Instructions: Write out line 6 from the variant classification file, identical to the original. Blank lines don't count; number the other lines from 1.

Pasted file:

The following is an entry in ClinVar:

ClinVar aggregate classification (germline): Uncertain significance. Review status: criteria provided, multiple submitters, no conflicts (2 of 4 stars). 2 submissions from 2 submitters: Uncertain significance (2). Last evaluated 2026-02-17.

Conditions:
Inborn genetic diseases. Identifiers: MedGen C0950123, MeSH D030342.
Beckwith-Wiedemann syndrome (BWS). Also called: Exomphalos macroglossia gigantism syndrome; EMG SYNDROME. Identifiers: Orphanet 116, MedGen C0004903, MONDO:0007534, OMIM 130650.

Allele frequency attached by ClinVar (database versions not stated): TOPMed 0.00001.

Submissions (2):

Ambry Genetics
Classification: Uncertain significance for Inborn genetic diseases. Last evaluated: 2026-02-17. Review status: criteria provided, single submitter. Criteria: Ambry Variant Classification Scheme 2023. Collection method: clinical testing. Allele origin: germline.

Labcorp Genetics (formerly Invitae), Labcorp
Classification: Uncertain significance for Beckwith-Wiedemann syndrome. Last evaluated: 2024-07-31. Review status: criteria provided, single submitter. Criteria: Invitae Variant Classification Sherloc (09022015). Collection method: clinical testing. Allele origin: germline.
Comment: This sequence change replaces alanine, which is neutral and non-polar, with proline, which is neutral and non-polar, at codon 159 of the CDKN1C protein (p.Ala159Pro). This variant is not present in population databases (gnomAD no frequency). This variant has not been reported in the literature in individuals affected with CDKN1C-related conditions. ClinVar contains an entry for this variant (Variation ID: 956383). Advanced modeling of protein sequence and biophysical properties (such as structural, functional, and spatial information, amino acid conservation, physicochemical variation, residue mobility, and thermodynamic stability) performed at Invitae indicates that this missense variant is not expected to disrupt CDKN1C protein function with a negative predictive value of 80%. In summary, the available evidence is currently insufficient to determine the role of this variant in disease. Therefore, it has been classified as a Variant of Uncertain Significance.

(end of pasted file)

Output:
Allele frequency attached by ClinVar (database versions not stated): TOPMed 0.00001.